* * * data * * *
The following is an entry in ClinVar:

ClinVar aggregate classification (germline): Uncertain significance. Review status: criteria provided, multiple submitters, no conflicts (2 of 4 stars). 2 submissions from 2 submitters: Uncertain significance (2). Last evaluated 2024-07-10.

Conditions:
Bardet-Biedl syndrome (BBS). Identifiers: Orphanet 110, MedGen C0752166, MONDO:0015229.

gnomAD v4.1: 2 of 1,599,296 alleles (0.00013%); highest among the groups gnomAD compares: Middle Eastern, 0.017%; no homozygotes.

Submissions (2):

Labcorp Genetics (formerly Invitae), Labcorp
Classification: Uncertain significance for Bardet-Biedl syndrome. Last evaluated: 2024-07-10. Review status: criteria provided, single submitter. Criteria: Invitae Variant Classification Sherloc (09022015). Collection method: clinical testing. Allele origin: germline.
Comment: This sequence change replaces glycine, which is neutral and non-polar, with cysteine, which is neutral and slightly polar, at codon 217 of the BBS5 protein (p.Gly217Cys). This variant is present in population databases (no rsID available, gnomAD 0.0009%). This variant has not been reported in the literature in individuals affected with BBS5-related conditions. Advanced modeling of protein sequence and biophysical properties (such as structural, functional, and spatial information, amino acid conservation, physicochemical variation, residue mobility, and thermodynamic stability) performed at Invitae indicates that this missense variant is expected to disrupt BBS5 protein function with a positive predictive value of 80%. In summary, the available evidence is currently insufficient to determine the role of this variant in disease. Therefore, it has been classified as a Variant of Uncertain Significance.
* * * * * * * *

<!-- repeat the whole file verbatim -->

The following is an entry in ClinVar:

ClinVar aggregate classification (germline): Uncertain significance. Review status: criteria provided, multiple submitters, no conflicts (2 of 4 stars). 2 submissions from 2 submitters: Uncertain significance (2). Last evaluated 2024-07-10.

Conditions:
Bardet-Biedl syndrome (BBS). Identifiers: Orphanet 110, MedGen C0752166, MONDO:0015229.

gnomAD v4.1: 2 of 1,599,296 alleles (0.00013%); highest among the groups gnomAD compares: Middle Eastern, 0.017%; no homozygotes.

Submissions (2):

Labcorp Genetics (formerly Invitae), Labcorp
Classification: Uncertain significance for Bardet-Biedl syndrome. Last evaluated: 2024-07-10. Review status: criteria provided, single submitter. Criteria: Invitae Variant Classification Sherloc (09022015). Collection method: clinical testing. Allele origin: germline.
Comment: This sequence change replaces glycine, which is neutral and non-polar, with cysteine, which is neutral and slightly polar, at codon 217 of the BBS5 protein (p.Gly217Cys). This variant is present in population databases (no rsID available, gnomAD 0.0009%). This variant has not been reported in the literature in individuals affected with BBS5-related conditions. Advanced modeling of protein sequence and biophysical properties (such as structural, functional, and spatial information, amino acid conservation, physicochemical variation, residue mobility, and thermodynamic stability) performed at Invitae indicates that this missense variant is expected to disrupt BBS5 protein function with a positive predictive value of 80%. In summary, the available evidence is currently insufficient to determine the role of this variant in disease. Therefore, it has been classified as a Variant of Uncertain Significance.